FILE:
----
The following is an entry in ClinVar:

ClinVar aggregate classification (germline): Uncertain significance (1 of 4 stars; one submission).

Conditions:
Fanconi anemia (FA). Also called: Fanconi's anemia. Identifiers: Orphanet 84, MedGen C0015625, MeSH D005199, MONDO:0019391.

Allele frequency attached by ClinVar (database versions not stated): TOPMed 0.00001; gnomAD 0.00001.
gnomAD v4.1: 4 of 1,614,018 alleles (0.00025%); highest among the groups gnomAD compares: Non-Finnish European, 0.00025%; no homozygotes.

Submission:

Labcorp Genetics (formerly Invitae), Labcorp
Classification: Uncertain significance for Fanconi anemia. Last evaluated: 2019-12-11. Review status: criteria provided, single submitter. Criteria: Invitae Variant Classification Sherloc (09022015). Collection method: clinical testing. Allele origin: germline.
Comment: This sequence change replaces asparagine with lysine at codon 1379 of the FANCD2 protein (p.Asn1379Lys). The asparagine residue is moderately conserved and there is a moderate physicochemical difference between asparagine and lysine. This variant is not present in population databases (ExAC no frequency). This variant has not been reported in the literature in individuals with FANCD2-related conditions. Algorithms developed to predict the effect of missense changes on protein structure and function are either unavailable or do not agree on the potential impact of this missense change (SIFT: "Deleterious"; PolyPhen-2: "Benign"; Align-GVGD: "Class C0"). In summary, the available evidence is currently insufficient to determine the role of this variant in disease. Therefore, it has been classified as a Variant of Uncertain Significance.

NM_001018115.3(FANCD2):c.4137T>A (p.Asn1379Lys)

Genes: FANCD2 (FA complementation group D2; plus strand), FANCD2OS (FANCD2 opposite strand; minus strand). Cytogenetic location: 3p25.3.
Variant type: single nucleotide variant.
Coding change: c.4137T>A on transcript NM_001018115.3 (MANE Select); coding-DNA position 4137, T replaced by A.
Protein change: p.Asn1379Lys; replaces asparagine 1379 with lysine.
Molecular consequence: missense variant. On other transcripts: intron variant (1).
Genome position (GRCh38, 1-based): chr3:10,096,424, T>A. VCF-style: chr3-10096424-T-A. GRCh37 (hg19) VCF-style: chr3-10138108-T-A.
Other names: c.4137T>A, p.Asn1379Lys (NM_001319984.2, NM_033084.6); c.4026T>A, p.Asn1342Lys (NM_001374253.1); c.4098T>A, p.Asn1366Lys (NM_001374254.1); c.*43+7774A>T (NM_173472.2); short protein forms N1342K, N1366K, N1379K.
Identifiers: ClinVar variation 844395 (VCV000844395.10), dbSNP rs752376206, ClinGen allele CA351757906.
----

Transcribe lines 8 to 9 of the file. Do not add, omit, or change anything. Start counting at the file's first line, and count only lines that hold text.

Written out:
Labcorp Genetics (formerly Invitae), Labcorp
Classification: Uncertain significance for Fanconi anemia. Last evaluated: 2019-12-11. Review status: criteria provided, single submitter. Criteria: Invitae Variant Classification Sherloc (09022015). Collection method: clinical testing. Allele origin: germline.